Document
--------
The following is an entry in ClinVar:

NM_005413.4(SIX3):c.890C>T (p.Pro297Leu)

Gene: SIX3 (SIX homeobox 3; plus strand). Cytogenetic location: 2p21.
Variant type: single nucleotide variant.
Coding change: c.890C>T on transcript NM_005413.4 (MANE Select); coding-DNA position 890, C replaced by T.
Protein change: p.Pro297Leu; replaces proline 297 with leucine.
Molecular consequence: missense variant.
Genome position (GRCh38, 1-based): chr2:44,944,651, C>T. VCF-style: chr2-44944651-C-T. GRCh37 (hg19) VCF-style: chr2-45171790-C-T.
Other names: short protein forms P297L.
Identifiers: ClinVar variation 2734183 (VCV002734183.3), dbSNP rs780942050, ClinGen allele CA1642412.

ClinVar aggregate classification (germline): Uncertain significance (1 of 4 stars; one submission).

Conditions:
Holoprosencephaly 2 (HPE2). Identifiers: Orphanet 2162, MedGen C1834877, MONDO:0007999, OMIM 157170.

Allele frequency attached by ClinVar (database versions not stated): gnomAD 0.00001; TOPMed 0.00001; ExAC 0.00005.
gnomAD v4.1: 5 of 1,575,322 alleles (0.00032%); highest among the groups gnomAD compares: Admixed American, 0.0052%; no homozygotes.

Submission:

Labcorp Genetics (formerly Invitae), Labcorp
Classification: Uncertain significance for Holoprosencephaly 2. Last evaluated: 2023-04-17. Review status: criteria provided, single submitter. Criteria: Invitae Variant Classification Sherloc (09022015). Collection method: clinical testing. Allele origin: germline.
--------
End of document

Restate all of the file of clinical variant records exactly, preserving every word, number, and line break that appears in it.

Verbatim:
The following is an entry in ClinVar:

NM_005413.4(SIX3):c.890C>T (p.Pro297Leu)

Gene: SIX3 (SIX homeobox 3; plus strand). Cytogenetic location: 2p21.
Variant type: single nucleotide variant.
Coding change: c.890C>T on transcript NM_005413.4 (MANE Select); coding-DNA position 890, C replaced by T.
Protein change: p.Pro297Leu; replaces proline 297 with leucine.
Molecular consequence: missense variant.
Genome position (GRCh38, 1-based): chr2:44,944,651, C>T. VCF-style: chr2-44944651-C-T. GRCh37 (hg19) VCF-style: chr2-45171790-C-T.
Other names: short protein forms P297L.
Identifiers: ClinVar variation 2734183 (VCV002734183.3), dbSNP rs780942050, ClinGen allele CA1642412.

ClinVar aggregate classification (germline): Uncertain significance (1 of 4 stars; one submission).

Conditions:
Holoprosencephaly 2 (HPE2). Identifiers: Orphanet 2162, MedGen C1834877, MONDO:0007999, OMIM 157170.

Allele frequency attached by ClinVar (database versions not stated): gnomAD 0.00001; TOPMed 0.00001; ExAC 0.00005.
gnomAD v4.1: 5 of 1,575,322 alleles (0.00032%); highest among the groups gnomAD compares: Admixed American, 0.0052%; no homozygotes.

Submission:

Labcorp Genetics (formerly Invitae), Labcorp
Classification: Uncertain significance for Holoprosencephaly 2. Last evaluated: 2023-04-17. Review status: criteria provided, single submitter. Criteria: Invitae Variant Classification Sherloc (09022015). Collection method: clinical testing. Allele origin: germline.